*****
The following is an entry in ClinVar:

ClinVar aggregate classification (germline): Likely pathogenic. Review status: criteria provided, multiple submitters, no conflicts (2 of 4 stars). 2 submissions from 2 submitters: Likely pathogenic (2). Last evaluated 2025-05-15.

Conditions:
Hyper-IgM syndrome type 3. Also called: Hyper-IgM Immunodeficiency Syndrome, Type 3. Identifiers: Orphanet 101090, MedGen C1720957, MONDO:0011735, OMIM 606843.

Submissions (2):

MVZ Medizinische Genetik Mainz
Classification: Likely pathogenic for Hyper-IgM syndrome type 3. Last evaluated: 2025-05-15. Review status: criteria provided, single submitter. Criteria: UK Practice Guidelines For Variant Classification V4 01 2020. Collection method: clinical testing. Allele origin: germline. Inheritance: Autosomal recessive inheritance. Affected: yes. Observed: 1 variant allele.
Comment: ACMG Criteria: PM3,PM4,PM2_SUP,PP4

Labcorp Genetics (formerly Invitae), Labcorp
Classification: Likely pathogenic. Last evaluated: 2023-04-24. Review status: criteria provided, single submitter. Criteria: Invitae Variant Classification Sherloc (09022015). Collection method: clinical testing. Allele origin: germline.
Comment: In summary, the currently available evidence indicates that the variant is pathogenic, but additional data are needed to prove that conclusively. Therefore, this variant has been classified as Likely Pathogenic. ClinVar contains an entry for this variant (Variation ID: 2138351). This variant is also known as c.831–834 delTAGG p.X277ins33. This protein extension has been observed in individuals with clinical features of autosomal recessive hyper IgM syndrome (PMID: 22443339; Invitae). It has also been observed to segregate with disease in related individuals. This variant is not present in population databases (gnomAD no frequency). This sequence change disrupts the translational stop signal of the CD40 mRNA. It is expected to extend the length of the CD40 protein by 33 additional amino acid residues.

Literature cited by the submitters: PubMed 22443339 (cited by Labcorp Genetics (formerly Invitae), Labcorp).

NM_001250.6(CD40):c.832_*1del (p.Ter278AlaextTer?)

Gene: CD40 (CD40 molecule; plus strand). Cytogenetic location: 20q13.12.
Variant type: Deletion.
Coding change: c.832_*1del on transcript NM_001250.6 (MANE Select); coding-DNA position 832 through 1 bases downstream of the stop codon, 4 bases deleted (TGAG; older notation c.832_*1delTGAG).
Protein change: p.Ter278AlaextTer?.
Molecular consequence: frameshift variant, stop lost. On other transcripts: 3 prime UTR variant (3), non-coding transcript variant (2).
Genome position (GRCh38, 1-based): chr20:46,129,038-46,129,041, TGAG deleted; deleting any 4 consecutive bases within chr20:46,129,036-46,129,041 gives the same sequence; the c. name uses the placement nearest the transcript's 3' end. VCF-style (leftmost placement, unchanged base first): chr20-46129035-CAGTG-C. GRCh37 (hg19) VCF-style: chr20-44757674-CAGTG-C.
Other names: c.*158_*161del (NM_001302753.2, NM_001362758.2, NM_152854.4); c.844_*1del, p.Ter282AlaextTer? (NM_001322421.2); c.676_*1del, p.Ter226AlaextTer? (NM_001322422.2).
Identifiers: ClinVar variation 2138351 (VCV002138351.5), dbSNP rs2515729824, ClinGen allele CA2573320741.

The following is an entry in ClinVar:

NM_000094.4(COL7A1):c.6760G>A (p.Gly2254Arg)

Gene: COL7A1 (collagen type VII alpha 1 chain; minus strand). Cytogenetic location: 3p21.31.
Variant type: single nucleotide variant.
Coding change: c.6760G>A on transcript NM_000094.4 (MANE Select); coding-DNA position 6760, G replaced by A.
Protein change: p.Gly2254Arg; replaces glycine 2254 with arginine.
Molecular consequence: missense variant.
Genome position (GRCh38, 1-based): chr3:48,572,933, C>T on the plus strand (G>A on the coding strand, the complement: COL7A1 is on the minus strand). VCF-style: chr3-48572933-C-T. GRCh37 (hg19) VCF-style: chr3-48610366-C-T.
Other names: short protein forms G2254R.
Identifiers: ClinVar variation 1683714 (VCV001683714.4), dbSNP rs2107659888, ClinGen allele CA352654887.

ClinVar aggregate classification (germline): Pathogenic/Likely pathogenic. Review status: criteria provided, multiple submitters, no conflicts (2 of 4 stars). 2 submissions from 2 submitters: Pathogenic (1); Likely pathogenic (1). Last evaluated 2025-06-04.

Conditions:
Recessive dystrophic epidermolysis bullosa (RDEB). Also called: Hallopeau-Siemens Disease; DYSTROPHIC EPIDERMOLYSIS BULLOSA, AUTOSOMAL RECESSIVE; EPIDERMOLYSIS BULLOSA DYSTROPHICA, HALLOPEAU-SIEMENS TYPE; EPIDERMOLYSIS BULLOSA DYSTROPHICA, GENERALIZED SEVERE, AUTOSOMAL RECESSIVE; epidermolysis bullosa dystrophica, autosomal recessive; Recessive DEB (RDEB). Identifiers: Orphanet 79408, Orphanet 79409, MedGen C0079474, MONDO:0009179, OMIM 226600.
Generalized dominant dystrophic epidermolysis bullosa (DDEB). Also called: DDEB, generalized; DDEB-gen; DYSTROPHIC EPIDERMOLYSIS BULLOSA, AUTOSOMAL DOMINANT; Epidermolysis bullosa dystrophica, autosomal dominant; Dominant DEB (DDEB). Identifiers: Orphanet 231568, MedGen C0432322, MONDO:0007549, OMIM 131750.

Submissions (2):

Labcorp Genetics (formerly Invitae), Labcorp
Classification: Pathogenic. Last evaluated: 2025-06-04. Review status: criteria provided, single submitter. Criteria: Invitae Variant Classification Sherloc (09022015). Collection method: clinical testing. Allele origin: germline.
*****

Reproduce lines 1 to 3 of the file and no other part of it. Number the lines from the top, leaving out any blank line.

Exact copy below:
The following is an entry in ClinVar:

ClinVar aggregate classification (germline): Likely pathogenic. Review status: criteria provided, multiple submitters, no conflicts (2 of 4 stars). 2 submissions from 2 submitters: Likely pathogenic (2). Last evaluated 2025-05-15.

Conditions: